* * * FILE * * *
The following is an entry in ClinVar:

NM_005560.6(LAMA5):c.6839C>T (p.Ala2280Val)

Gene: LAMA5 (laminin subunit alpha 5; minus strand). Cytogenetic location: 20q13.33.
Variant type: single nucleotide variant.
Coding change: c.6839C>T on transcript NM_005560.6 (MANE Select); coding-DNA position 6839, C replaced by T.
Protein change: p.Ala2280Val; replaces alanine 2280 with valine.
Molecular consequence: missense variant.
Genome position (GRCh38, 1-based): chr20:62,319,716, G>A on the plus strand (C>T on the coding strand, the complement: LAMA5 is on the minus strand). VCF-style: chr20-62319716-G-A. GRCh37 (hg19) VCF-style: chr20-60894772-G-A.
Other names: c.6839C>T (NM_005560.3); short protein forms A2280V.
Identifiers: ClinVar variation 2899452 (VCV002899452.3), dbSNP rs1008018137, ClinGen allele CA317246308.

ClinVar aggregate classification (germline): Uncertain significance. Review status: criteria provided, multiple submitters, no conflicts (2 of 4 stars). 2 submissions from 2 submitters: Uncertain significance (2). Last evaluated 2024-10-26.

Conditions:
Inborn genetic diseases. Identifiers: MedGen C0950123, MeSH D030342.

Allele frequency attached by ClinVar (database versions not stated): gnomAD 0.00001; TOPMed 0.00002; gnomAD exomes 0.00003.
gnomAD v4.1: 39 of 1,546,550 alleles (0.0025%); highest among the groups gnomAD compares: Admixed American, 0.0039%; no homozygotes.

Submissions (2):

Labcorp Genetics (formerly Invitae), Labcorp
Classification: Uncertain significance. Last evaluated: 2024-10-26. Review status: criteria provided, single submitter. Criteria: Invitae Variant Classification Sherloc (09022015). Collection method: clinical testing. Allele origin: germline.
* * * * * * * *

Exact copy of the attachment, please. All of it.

The following is an entry in ClinVar:

NM_005560.6(LAMA5):c.6839C>T (p.Ala2280Val)

Gene: LAMA5 (laminin subunit alpha 5; minus strand). Cytogenetic location: 20q13.33.
Variant type: single nucleotide variant.
Coding change: c.6839C>T on transcript NM_005560.6 (MANE Select); coding-DNA position 6839, C replaced by T.
Protein change: p.Ala2280Val; replaces alanine 2280 with valine.
Molecular consequence: missense variant.
Genome position (GRCh38, 1-based): chr20:62,319,716, G>A on the plus strand (C>T on the coding strand, the complement: LAMA5 is on the minus strand). VCF-style: chr20-62319716-G-A. GRCh37 (hg19) VCF-style: chr20-60894772-G-A.
Other names: c.6839C>T (NM_005560.3); short protein forms A2280V.
Identifiers: ClinVar variation 2899452 (VCV002899452.3), dbSNP rs1008018137, ClinGen allele CA317246308.

ClinVar aggregate classification (germline): Uncertain significance. Review status: criteria provided, multiple submitters, no conflicts (2 of 4 stars). 2 submissions from 2 submitters: Uncertain significance (2). Last evaluated 2024-10-26.

Conditions:
Inborn genetic diseases. Identifiers: MedGen C0950123, MeSH D030342.

Allele frequency attached by ClinVar (database versions not stated): gnomAD 0.00001; TOPMed 0.00002; gnomAD exomes 0.00003.
gnomAD v4.1: 39 of 1,546,550 alleles (0.0025%); highest among the groups gnomAD compares: Admixed American, 0.0039%; no homozygotes.

Submissions (2):

Labcorp Genetics (formerly Invitae), Labcorp
Classification: Uncertain significance. Last evaluated: 2024-10-26. Review status: criteria provided, single submitter. Criteria: Invitae Variant Classification Sherloc (09022015). Collection method: clinical testing. Allele origin: germline.